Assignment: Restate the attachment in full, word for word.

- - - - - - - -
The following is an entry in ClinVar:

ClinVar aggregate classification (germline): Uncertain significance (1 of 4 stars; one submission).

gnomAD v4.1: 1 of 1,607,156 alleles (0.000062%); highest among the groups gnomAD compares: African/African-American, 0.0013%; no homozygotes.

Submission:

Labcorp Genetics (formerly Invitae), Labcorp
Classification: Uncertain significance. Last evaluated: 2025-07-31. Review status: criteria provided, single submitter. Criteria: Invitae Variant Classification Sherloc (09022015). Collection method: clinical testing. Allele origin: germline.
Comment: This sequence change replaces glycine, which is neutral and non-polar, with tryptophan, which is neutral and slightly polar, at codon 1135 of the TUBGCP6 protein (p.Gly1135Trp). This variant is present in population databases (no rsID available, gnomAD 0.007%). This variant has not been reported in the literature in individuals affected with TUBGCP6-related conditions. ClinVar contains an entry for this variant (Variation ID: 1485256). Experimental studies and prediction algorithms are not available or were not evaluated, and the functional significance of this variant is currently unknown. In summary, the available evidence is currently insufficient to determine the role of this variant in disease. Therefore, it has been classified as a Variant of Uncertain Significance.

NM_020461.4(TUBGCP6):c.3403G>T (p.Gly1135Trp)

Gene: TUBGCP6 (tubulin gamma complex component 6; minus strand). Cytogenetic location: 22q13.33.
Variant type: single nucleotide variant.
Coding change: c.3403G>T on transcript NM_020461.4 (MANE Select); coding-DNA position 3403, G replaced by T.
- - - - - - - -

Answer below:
The following is an entry in ClinVar:

ClinVar aggregate classification (germline): Uncertain significance (1 of 4 stars; one submission).

gnomAD v4.1: 1 of 1,607,156 alleles (0.000062%); highest among the groups gnomAD compares: African/African-American, 0.0013%; no homozygotes.

Submission:

Labcorp Genetics (formerly Invitae), Labcorp
Classification: Uncertain significance. Last evaluated: 2025-07-31. Review status: criteria provided, single submitter. Criteria: Invitae Variant Classification Sherloc (09022015). Collection method: clinical testing. Allele origin: germline.
Comment: This sequence change replaces glycine, which is neutral and non-polar, with tryptophan, which is neutral and slightly polar, at codon 1135 of the TUBGCP6 protein (p.Gly1135Trp). This variant is present in population databases (no rsID available, gnomAD 0.007%). This variant has not been reported in the literature in individuals affected with TUBGCP6-related conditions. ClinVar contains an entry for this variant (Variation ID: 1485256). Experimental studies and prediction algorithms are not available or were not evaluated, and the functional significance of this variant is currently unknown. In summary, the available evidence is currently insufficient to determine the role of this variant in disease. Therefore, it has been classified as a Variant of Uncertain Significance.

NM_020461.4(TUBGCP6):c.3403G>T (p.Gly1135Trp)

Gene: TUBGCP6 (tubulin gamma complex component 6; minus strand). Cytogenetic location: 22q13.33.
Variant type: single nucleotide variant.
Coding change: c.3403G>T on transcript NM_020461.4 (MANE Select); coding-DNA position 3403, G replaced by T.